What is Heraldry?

The need for heraldry arose in the early Middle Ages as a means of identification.  The knights all looked alike in their suits of armour, so they needed some way of telling friend from foe.  To overcome this problem, the knights created designs unique to each noble family.   An official body, the College of Heraldry recorded each design.A knight in shining armour, but which one?

 This College also trained Heralds.  These were the people who had to learn all the Coats of Arms and be able to identify them.  The Heralds  were used in battles, informing the knights of the approaching armies.  They were also present at jousting contests, acting as master of ceremonies, by announcing all the participants  who would otherwise be unrecognisable, as they were fully incased in their suits of armour.

 To be able to verbally describe a visual object like a Coat of Arms, a whole new language was developed. The actual description is called  'Blazon'.   The vocabulary was taken from the Anglo-French.  For example, to describe a white lion, one says Leon Blanc.   


To understand heraldry, its special terms or language have to be studied.  For instance, a complete display of arms, crest and other accessories is called an "achievement".    An achievement may be granted to individuals as well as societies or corporations.  In compiling a heraldic crest, certain rules have to be followed.

An achievement may contain some of all of the following:

Shield - the most important part which carries the "charges" that distinguishes one coat of arms from another.  It can be used just by itself

Helmet - appears above the shield and its type and position reflects the status of  its owner

Mantling - likened to the mantle worn by knights, it envelopes the top of the helmet and drapes down both sides of the shield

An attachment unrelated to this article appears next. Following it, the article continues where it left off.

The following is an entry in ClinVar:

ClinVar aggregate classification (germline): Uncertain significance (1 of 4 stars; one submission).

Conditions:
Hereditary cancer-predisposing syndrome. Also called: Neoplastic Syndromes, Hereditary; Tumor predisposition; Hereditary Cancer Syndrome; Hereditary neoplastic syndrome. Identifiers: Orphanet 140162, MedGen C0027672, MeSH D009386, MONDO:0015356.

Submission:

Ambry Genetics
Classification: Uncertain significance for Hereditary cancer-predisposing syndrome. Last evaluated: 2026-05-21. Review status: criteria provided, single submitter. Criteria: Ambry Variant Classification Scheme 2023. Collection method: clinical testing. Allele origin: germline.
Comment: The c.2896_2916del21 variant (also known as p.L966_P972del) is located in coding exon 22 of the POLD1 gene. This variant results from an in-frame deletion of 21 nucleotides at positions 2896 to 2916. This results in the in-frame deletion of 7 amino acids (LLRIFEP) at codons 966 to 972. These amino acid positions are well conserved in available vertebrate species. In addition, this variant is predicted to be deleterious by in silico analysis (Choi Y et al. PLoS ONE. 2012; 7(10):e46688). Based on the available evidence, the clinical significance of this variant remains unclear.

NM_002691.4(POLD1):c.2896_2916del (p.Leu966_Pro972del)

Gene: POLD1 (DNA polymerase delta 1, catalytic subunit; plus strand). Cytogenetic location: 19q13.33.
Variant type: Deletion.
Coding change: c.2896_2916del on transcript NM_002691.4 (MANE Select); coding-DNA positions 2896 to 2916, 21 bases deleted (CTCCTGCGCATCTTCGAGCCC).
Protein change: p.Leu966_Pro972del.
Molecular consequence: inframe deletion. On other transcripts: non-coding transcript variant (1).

Wreath - a twisted silk piece covering the joint of the helmet

Crest - an object worn on the helmets of knights, usually during jousts.  It is often incorrectly used when referring to a coat of arms

Supporters - animal or human figurines sometimes used to hold up the shield

Coronets - these circlets are found in achievements of noblemen (dukes, earls, marquesses, viscounts or barons) and the rank defined its pattern

Motto - is usually displayed on a scroll placed either over the crest or at the base beneath the shield. 


It is important to understand the colouring associated with heraldry:

 Tincture - is used to describe either metal or a colour

Metals -     Or (gold)       Argent (silver)

Colours -     Gules (red)     Azure (blue)    Sable (black)     Vert (green)    Purpure (purple)

Furs - Ermine (black spots on white, representing tails,   Ermines (white spots on black), and  vair (blue and silver representing grey squirrel skins).  These are the most common of the furs.  

To illustrate the use of some of these terms, refer to the official description of the  Blazon of the new South African Coat of Arms

To design your own Coat of Arms go here

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